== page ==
How to Find Chanterelle Mushrooms

published by Spider39 on Feb 15, 2013

Chanterelle mushrooms are often used by chefs for their delicate flavor and aroma to enhance their dishes. Seasoned hunters of Chanterelles know where to find them after doing extensive research about the mushroom’s physical characteristics and where they typically grow, since picking and eating a look-alike can prove to be fatal.

Chanterelles are a relatively unique mushroom that is found in the Southwestern part of Montana. They closely resemble a flipped up umbrella with irregular scalloped edges around the cap that have blunt ridges that run the full length of the stem. The color of chanterelle mushrooms range from a warm yellow to a bright orange hue that bears a slight apricot scent. When searching for chanterelles it is important to be aware of your surroundings.

A good place to find Chanterelle mushroom is in the Bozeman area of Montana. Seasoned hunterusually start looking for these mushrooms in higher elevations, but they can be found in other places as well. When you see a lot of moss, this is usually a good place to start. 

Chanterelles grow in a shaded moisture rich environment and often will be present around White Forest pine, birch,beech, conifer, spruce, Douglas fir and Western hemlock, low-lying bushes or even alongside country dirt roads. For a beginner, the search for chanterelles may take some time to identify, since they have some very close look-alikes.  Two such mushrooms are:

• Jack-O-Lantern

• False chanterelle

Why You Need to Know the Difference

Unlike chanterelles, Jack-O-Lanterns are very poisonous, have sharp gills, wider more uniformed caps, a deeper orange color, and grow in tight clusters. They have the ability to grow even without the presence of trees, which will never be the case with a Chanterelle mushroom.

False chanterelle also have sharp gills and are more of a brownish orange hue that is not uniform all over the body of the mushroom. Their stems are thinner and lack the distinctive mild fragrance of apricot. They are considered by some to be mildly poisonous and are not edible.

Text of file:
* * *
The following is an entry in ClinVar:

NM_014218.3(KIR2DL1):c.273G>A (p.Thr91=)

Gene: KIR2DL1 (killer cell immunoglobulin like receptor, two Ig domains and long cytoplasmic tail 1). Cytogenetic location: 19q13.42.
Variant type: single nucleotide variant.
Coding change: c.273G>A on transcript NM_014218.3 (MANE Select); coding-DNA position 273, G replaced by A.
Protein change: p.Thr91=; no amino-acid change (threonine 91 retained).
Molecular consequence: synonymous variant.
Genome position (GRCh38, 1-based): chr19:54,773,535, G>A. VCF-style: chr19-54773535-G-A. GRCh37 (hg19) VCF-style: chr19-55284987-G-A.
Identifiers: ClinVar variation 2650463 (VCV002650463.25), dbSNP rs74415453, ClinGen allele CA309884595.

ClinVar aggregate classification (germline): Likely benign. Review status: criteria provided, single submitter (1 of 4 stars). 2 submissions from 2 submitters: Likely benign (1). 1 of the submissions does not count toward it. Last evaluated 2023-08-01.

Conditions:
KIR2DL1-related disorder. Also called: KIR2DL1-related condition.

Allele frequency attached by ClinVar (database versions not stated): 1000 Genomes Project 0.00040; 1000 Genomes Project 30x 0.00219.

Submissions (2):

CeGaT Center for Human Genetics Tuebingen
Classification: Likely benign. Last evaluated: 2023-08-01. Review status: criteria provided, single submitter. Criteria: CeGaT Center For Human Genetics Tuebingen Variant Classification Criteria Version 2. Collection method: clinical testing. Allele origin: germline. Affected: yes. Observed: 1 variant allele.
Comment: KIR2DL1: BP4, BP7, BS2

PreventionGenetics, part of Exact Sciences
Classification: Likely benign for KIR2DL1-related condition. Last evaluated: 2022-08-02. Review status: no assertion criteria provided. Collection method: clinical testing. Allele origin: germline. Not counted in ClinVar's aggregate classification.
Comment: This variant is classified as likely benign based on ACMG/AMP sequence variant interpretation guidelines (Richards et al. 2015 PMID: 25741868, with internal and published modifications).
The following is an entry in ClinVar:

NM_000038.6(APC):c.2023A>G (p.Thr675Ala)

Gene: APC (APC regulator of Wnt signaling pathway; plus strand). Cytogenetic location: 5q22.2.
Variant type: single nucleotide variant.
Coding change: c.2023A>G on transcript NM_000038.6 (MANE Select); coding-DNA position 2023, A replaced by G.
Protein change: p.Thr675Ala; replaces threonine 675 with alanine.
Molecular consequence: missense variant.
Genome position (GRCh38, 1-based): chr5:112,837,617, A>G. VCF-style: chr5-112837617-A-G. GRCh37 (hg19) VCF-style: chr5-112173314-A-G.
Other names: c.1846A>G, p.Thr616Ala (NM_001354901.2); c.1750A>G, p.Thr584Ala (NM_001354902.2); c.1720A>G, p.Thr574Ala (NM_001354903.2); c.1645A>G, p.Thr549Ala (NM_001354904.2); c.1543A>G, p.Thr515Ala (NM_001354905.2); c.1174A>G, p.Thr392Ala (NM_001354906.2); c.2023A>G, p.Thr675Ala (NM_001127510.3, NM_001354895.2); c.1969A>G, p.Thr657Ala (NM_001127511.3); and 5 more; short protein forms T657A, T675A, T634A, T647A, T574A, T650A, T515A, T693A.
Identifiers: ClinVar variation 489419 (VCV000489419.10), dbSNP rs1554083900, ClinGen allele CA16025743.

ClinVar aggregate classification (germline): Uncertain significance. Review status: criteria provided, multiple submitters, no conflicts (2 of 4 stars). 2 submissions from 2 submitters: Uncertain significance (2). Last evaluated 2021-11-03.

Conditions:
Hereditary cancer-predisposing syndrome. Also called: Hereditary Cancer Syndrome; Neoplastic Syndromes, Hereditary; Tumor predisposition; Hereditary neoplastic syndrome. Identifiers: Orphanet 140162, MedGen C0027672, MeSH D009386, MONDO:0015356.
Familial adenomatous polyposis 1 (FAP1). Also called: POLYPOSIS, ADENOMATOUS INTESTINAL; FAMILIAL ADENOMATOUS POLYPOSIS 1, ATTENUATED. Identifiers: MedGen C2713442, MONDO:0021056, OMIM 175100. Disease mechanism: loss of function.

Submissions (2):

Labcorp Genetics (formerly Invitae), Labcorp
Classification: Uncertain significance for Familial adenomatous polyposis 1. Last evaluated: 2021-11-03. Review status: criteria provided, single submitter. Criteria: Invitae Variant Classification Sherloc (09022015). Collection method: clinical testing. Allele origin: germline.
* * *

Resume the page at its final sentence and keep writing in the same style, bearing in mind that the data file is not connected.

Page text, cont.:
Once you spot the differences between the Jack-O-Lantern and the False chanterelle from the real Chanterelle mushroom, it should take no time at all to fill your bucket with them! However, if you have doubts about the mushrooms you’ve picked being the right ones, throw them away. Eating poisonous mushrooms can be fatal!

Here’s a simple checklist to follow:

• Are the mushrooms a bright yellowish-orange color?

• Do they have the slight aroma of apricots?

• Do they have scalloped irregular-shaped caps of different sizes?

• Chanterelles always grow in the presence of trees, but can also be found near moss and bushes.

• Rhe stems of Chanterelles are fleshier

• The color of Chanterelles is uniform over its entire body.

Chanterelle season starts from mid-July to early to late fall depending on the weather conditions. Remember to research a reliable edible mushroom guide book and study photos and detailed descriptions of this particular mushroom to avoid mistaking it for a look-alike. Educating yourself will make your mushroom picking experience a fun one!


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